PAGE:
The boundary conditions for the proton number density, the bulk velocity and the Mach number of the solar wind at the Earth's orbit are taken as [FORMULA].

In the unperturbed LIC we use [FORMULA] = [FORMULA], [FORMULA] K. These values are close to the most recent determinations of interstellar He parameters obtained by Witte et al. (1996) with the GAS instrument on Ulysses. These authors give an interstellar helium velocity [FORMULA] km s-1 and a helium temperature of [FORMULA] K. Our numerical experiments show that the increase of the interstellar temperature up to 6700 K and the interstellar velocity up to 25.6 km s-1, that correspond to the temperature and velocity deduced from ground-based and UV spectra of nearby stars observations (Lallement, 1996), doesn't change the structure of the interface significantly.

The interstellar H atom number density [FORMULA] has been deduced by Gloeckler et al. (1997) using the new SWICS pick-up results and an interstellar HI/HeI ratio of [FORMULA] (the average value of the ratio towards the nearby white dwarfs).

Unfortunately there are no direct ways to measure the circumsolar interstellar electron (or proton) density. There have been measurements of the average electron density in the LIC toward nearby stars. However, resulting densities range from 0.05 (-0.04,+0.14) [FORMULA] up to 0.3 (-0.14, +0.3) [FORMULA] depending on the ions used for the diagnostics or on which line-of-sight is probed (e.g., Lallement & Ferlet, 1997). The most precise, temperature independent value is 0.11 cm -3 toward the star Capella (Wood & Linsky, 1997). In addition, what is measured is always averaged over large distances, while the ionization degree in the local interstellar medium is very likely highly variable and out of ionization equilibrium (e.g., Vallerga, 1998). Therefore there is a need for indirect observations which can bring stringent constraints on the plasma density and on the shape and size of the interface. In our calculations we use for the interstellar proton number density [FORMULA], which is upper limit recently given by Izmodenov et al. (1999). These authors have tried to reconcile the SWICS Ulysses pick-up ion data, [FORMULA] measurements, and low-frequencies radio emissions on the basis of the two-shock heliospheric interface model, and have concluded that the most likely value for the proton density in the LIC is in the range [FORMULA].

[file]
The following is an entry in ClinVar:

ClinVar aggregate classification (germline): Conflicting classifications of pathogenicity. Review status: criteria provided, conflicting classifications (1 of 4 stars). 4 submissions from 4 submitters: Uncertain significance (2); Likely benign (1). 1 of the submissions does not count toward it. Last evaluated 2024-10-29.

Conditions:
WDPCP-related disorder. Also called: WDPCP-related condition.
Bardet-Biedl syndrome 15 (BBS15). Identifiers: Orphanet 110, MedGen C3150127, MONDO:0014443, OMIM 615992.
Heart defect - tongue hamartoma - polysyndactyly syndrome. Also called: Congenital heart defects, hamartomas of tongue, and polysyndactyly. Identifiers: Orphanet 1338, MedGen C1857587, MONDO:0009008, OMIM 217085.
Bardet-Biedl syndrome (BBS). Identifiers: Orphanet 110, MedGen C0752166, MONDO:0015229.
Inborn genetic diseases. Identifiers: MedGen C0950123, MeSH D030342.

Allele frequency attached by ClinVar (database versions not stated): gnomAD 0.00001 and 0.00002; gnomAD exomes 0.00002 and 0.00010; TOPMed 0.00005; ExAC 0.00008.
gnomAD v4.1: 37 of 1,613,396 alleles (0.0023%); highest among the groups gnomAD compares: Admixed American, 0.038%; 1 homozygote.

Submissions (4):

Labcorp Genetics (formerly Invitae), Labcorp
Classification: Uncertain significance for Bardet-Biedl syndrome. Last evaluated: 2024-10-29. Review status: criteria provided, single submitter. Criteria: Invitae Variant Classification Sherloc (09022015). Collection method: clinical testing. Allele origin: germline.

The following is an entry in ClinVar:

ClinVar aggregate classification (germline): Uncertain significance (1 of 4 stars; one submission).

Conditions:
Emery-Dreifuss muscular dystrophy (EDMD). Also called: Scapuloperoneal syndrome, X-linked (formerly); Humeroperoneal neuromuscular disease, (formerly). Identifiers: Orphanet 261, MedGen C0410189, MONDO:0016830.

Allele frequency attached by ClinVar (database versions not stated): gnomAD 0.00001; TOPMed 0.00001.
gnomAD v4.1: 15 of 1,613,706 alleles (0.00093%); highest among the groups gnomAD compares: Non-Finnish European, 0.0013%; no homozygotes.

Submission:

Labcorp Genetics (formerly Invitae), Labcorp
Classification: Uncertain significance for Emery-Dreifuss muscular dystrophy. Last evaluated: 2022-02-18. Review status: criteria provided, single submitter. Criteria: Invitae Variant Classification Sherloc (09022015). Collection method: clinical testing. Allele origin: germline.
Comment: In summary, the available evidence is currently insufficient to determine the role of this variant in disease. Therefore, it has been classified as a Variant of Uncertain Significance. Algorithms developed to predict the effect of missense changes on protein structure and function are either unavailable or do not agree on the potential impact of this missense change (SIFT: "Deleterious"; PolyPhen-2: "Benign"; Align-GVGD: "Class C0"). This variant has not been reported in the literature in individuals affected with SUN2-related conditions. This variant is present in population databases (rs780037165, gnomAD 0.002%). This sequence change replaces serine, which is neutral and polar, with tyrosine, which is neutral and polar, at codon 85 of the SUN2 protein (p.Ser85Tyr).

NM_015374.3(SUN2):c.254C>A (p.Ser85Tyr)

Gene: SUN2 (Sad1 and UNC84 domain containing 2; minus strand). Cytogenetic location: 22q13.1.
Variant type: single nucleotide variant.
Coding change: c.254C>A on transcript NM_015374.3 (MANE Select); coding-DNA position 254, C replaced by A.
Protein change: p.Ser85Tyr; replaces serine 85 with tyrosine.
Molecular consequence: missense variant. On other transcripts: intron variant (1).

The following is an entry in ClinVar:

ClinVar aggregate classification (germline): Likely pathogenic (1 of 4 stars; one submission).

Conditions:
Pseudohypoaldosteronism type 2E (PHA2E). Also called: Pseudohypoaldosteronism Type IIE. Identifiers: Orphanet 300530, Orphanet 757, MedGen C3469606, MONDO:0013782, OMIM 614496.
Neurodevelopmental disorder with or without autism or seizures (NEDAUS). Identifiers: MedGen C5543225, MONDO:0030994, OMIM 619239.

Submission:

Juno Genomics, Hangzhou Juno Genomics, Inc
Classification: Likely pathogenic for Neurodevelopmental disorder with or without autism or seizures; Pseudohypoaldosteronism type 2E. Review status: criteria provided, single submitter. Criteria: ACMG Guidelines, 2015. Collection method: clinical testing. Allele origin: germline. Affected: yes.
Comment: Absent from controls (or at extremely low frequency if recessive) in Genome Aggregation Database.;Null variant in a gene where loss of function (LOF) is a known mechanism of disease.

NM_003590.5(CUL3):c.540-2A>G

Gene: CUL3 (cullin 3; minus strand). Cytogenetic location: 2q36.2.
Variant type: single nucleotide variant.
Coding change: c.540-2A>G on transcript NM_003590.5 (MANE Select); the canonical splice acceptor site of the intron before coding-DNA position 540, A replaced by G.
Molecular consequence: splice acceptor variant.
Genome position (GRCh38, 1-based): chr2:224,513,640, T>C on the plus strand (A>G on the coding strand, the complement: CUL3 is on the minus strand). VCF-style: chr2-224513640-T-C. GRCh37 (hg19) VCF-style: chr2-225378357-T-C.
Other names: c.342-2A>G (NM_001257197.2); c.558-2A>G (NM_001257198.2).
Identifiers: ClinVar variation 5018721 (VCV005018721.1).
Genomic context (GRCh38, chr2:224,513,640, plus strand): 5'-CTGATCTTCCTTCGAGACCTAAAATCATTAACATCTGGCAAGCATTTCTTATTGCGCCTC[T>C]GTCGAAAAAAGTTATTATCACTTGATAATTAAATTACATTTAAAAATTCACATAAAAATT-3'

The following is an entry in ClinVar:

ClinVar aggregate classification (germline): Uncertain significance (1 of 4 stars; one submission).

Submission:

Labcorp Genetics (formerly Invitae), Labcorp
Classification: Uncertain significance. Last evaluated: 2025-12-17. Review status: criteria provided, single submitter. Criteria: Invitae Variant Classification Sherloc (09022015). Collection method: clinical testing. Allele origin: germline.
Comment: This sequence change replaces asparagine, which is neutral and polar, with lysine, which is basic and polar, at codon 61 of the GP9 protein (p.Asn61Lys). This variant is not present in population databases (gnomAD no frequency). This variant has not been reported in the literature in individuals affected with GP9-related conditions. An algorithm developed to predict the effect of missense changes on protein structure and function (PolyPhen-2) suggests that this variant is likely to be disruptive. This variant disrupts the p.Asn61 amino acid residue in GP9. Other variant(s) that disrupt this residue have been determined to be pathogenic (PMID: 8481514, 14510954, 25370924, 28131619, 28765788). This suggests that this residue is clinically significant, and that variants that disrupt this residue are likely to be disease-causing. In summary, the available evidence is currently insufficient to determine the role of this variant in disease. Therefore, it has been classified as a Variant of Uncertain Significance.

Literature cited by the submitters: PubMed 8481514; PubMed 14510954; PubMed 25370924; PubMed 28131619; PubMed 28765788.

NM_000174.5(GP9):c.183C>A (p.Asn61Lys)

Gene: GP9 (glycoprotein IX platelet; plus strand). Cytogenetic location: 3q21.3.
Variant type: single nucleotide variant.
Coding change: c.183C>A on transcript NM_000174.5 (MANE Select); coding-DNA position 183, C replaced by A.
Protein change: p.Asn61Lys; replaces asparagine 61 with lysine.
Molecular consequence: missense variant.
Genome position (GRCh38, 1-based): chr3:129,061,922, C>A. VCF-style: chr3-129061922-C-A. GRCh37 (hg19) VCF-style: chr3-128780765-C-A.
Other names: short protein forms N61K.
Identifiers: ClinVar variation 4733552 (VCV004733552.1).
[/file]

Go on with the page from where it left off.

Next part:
The simulations were performed for a number density of oxygen in the unperturbed LIC [FORMULA] equal to [FORMULA]. This corresponds to a ratio of oxygen to hydrogen number densities [FORMULA] of [FORMULA] (Linsky et al., 1995). This is the most recent determination of OI/HI relative abundance measurements in the LIC. Since the influence of the oxygen on the protons and H atoms is negligible, in the case of a different O/H abundance ratio, oxygen atoms and ions density distributions can be obtained from the present results by simply multiplying by the appropriate constant.

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© European Southern Observatory (ESO) 1999

Online publication: March 10, 1999